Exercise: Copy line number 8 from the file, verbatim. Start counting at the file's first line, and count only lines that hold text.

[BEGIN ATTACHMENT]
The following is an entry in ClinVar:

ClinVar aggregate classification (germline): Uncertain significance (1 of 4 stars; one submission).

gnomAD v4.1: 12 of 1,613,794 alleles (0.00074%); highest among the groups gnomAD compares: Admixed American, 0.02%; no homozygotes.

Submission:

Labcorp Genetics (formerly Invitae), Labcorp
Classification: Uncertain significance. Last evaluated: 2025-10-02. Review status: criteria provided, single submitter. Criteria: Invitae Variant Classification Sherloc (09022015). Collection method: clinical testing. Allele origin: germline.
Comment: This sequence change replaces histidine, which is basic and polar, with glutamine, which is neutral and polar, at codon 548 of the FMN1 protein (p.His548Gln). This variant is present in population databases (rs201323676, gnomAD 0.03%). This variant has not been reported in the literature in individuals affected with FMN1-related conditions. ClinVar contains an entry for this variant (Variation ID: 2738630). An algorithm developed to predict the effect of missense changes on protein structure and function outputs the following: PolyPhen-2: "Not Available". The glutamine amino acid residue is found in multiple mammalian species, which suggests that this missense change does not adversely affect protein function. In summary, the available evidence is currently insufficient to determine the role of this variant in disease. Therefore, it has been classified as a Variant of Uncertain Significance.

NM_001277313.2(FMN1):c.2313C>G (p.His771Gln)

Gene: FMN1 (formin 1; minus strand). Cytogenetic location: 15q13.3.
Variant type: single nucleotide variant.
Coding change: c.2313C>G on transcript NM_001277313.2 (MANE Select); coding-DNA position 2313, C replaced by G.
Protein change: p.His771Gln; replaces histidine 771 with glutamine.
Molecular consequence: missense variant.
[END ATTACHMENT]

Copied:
NM_001277313.2(FMN1):c.2313C>G (p.His771Gln)